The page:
At 21:28 2002-08-10 -0400, Casey Duncan said:
>On Saturday 10 August 2002 11:25 am, Johan Carlsson [Torped] wrote:
> > Now that I understand how the data tuples are copied to the brain
> > I'm not at all sure adding a filter when copying the tuple will optimize
> > thing, because of the overhead in the filter process.
>This occurs lazily so the savings would be heavily dependant on the
>application. For most web apps presenting small batches of records, the
>savings in limiting columns returned would be pretty minimal.

But there must be some though implementing Record.pyd i C, but off course
I suppose Record.pyd was first used for ZSQL?

An easy filter would be to let __record_schema__ control which columns to
save, as it works to day __record_schema__  must point on a sequence starting
with 0, so I can't specify indexes into the tuple like this:

__record_schema__= {'hey':12, 'dude': 22}

Maybe this is "easy" to change in the record.pyd, or I just implement it
in a special brain base class?

After revisited Record.c I realized that the tuple from the catalogs
is stored as a tuple (or as a C-array I suppose?) in a Record or as attributes
depending on what you provide to the constructor.
I suppose coping data to a C-array is much faster than creating
attributes on each brain, but if the array is large and the number attributes
needed to be set is small it might be the other way around.
I have no idea where they would break even.

Maybe I just will settle with having two different brain base classes and use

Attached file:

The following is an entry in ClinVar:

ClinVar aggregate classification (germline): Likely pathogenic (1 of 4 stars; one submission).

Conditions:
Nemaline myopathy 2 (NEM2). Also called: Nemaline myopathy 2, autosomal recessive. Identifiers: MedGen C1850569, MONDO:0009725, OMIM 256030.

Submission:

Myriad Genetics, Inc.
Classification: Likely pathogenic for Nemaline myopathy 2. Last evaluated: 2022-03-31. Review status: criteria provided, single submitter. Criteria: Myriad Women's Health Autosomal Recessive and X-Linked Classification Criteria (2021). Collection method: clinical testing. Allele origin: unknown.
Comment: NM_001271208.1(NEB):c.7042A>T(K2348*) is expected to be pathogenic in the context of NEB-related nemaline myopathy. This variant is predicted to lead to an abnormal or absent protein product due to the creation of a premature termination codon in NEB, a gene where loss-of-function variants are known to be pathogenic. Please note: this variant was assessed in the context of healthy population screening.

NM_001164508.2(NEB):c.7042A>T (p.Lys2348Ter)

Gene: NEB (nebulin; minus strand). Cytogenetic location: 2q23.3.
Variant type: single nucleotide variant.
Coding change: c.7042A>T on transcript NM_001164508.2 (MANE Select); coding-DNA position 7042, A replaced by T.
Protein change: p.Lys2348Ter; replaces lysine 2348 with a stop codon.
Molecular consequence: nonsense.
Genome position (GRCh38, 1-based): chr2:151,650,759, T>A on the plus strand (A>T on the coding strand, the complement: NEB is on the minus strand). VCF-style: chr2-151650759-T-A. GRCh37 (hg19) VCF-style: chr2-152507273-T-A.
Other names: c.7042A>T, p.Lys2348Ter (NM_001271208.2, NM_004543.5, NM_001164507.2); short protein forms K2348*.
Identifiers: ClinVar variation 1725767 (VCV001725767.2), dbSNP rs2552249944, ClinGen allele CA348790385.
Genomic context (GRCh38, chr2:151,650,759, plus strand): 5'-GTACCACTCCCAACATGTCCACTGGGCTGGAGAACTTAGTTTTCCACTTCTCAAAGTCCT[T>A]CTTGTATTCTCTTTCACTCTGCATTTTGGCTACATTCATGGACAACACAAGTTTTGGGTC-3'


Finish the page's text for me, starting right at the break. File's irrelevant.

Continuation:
one that suits the current need.

>The general usage is to put a minimal set of columns in metadata, only enough
>to create a results page and load the objects in cases where either large,
>dynamic or otherwise arbitrary data elements are needed.

Yes, and that is somewhat restricting.
My current applications use several different catalogs to get the
width of the meta_data down. The downside of this approach  is
that I end up with allot of catalogs and that it's a multitude time more
things to do for management, e.g. I must reindex all catalogs instead
of just one.

My primary goals are:
1. Get a general ZCatalog that can be used for all ZCatalog requirement 
(not only site searches),
2. Implement feature that removes the need for external RDBS (for instance
report generation is hard with ZCatalogs because of the lack of 
3. Make ZCatalogs easier to manage, for instance the need of updating 
indexes and meta_data
definitions every time you change your applications data structure is 
annoying, especially at
development time. Objects could tell the ZCatalog which meta_data and 
indexes it wants removing
the need to manually add them. Off course you will need to clean up the 
ZCatalog from time to time.

> > (The way that I "solved" the group/calc part of my "project", I don't think
> > it will lead to memory bloat. I'm going to implement a LacyGroupMap
> > which take an extra parameter (a list of IISet). Each brain created
> > in the LacyMap will have methods for calculations directly on the